10 Ways to Keep Your Enemies (Competitors) Close, Part I
Nearly every film aficionado can cite various lines and scenes from The Godfather. One of the most famous lines from the trilogy occurs in the second installment when Michael Corleone recounts one of the lessons he learned from his father, “keep your friends close, but your enemies closer.”
The origins of this philosophical maxim actually actually dates back 2,600 years to 6th century BCE China. The instruction to “keep your enemies close” is one of the truths disseminated by the esteemed Chinese General Sun Zi in The Art of War, a military treatise embraced in eastern and western societies for everything from military strategy, to business tactics, to legal practices. Sun Zi’s original precept is longer than the one in The Godfather:
“It is said that if you know your enemies and know yourself, you will not be imperiled in a hundred battles; if you do not know your enemies but do know yourself, you will win one and lose one; if you do not know your enemies nor yourself, you will be imperiled in every single battle.”
Businesses seeking to learn from their competitors should not simply copy what they do. Merely mimicking their marketing programs and business practices is a passive imitation that will prove short-lived and ineffective. Rather, successful businesses are leaders and not followers. As Sun Zi argued and Michael Corleone contend, individuals and organizations can learn much when they study their competitors (aka “enemies”). Understanding what your competitors provides valuable market analysis and insights into trends.
The following are 5 of 10 things that competitors can teach small businesses. Watch for Part II of this blog post for the final five things.
1. Digital Engagement
Responsive websites are the norm today. They must display seamlessly across all types of devices and browsers. Do your competitors have responsive websites? Do you? If you are behind on this front, then you need to catch up.
And when it comes to buyer and customer engagement, do your competitors offer multiple digital engagement channels? Or just traditional phone and email support? A growing majority of companies offer live web chat, and not just static chat but proactive, predictive live chat. With hosted solutions like Davinci Live Web Chat, small businesses can offer the same experiences to buyers and customers as their larger counterparts. Other digital engagement solutions such as real-time content personalization and offers as well as online self-service capabilities also provide small businesses with a low entry point.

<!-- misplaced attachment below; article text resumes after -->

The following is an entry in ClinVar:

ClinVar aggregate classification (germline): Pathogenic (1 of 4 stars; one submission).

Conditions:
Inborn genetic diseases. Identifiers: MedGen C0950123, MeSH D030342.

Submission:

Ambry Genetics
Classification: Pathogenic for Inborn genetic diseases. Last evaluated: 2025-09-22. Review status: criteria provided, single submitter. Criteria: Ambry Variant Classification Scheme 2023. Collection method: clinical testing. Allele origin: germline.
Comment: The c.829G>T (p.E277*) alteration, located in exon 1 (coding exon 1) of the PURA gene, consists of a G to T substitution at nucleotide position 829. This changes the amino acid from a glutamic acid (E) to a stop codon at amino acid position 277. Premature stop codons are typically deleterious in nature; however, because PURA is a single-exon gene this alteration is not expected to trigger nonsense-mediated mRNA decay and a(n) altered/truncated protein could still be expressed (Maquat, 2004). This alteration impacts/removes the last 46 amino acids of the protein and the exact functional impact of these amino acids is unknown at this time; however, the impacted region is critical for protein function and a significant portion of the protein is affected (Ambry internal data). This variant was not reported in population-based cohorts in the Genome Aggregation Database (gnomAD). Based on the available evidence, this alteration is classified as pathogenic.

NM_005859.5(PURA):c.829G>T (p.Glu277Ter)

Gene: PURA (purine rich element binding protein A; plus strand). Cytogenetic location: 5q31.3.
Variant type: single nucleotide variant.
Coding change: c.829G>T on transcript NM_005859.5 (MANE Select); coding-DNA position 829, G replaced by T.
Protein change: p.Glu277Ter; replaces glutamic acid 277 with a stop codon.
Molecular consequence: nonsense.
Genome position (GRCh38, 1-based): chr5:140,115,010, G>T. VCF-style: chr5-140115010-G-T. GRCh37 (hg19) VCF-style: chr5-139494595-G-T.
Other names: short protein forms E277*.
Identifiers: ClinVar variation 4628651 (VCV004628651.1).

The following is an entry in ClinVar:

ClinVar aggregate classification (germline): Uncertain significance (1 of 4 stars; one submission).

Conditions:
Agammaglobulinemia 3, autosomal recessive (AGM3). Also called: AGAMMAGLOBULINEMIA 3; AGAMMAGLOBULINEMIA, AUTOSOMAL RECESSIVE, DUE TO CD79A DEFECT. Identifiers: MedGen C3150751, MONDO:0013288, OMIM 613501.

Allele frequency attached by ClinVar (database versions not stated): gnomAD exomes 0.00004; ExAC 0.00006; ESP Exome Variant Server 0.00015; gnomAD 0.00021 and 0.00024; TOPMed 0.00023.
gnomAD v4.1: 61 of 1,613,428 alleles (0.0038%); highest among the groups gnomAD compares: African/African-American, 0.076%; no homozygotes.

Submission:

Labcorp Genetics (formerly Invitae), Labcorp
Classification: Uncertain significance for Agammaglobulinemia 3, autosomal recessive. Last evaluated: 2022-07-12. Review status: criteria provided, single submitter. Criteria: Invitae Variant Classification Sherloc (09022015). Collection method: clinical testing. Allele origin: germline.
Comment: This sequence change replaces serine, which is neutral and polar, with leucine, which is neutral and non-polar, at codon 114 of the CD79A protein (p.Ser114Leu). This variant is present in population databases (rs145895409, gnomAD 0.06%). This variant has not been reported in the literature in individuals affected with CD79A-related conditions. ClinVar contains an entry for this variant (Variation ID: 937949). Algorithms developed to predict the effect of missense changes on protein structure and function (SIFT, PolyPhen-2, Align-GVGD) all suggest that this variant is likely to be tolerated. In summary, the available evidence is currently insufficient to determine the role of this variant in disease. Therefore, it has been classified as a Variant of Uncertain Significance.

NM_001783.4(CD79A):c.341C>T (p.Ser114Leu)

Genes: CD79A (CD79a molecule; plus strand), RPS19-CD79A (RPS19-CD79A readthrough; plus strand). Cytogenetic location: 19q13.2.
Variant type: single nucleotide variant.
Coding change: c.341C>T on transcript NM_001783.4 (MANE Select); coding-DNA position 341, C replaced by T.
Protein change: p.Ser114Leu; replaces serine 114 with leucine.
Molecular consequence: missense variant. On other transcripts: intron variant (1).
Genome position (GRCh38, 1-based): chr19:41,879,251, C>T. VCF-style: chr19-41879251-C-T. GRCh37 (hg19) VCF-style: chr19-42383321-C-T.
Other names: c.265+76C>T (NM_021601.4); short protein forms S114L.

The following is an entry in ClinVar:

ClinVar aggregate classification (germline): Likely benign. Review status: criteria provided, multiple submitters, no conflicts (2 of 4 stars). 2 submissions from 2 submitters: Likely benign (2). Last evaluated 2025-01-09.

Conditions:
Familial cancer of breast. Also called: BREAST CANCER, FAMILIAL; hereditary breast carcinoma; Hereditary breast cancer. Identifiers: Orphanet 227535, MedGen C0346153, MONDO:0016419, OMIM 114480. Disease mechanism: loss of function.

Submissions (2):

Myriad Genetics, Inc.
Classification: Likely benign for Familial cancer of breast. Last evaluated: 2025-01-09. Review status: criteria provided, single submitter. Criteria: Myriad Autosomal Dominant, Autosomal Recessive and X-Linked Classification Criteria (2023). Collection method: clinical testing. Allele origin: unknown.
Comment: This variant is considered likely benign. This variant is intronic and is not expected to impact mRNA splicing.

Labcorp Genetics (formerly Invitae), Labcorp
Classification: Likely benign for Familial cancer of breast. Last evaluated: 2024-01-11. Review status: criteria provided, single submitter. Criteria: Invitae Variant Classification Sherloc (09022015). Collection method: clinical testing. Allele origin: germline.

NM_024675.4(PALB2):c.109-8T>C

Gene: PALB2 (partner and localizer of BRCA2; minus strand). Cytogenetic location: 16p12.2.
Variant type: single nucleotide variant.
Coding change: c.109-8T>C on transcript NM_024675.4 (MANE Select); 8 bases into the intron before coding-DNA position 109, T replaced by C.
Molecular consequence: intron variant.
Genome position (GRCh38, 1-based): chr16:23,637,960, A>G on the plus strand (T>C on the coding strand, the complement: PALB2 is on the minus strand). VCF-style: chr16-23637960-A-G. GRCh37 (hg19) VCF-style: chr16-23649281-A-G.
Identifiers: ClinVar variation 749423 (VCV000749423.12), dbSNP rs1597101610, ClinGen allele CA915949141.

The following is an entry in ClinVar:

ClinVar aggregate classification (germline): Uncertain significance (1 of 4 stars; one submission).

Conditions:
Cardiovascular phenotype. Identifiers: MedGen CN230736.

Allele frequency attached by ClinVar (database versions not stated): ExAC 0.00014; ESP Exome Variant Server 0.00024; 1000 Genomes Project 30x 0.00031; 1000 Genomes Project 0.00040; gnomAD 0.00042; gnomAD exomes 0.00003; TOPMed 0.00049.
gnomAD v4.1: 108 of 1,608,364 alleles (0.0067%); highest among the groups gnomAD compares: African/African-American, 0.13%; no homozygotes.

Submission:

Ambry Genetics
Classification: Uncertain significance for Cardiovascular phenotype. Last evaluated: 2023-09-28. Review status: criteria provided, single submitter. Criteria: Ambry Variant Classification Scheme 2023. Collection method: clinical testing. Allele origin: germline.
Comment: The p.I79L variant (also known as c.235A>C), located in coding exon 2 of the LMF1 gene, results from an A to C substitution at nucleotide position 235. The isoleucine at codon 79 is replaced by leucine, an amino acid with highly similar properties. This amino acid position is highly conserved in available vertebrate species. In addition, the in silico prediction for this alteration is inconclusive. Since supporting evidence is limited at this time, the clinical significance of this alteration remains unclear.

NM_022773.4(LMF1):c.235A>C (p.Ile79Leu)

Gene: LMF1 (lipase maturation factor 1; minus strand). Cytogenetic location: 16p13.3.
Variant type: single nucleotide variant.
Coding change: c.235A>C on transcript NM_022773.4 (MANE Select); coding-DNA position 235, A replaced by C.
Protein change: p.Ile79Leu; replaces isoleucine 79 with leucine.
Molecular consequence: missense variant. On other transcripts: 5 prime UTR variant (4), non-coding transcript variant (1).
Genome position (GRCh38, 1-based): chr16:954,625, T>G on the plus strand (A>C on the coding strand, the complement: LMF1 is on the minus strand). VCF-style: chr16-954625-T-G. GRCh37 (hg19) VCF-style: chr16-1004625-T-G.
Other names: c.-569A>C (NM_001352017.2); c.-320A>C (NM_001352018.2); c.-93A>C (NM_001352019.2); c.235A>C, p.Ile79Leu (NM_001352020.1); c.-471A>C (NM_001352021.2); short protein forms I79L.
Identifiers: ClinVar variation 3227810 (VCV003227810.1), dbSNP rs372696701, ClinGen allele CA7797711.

Here are the takeaways. If your competitors aren’t offering digital engagement, then you have a chance to leapfrog them. If they are doing so, you need to catch up—and soon. The imperative is undeniable: companies offering digital engagement options to their buyers and customers have a definitive competitive advantage.
2. Website Traffic
There are a growing number of applications that allow companies to see what personas and visitors are hitting competitor websites—and how they are getting there. Audienti and SimilarWeb are two applications that provide this type of intelligence. There are some SEO tools such as Open Site Explorer from Moz and SEMrush that give companies the ability to see which websites are referring the most traffic to competitor websites. In addition to creating a list of websites to target for backlinks, businesses can concurrently gain insights into what keywords are generating the most traffic for competitors.
There are a number of tools that enable companies to discover how often visitors are getting to your competitor’s websites. Some of the tools to investigate include:
Searchmetrics that drills down into images, videos, news, etc.
SEMrush that includes details such as mobile friendliness and search performance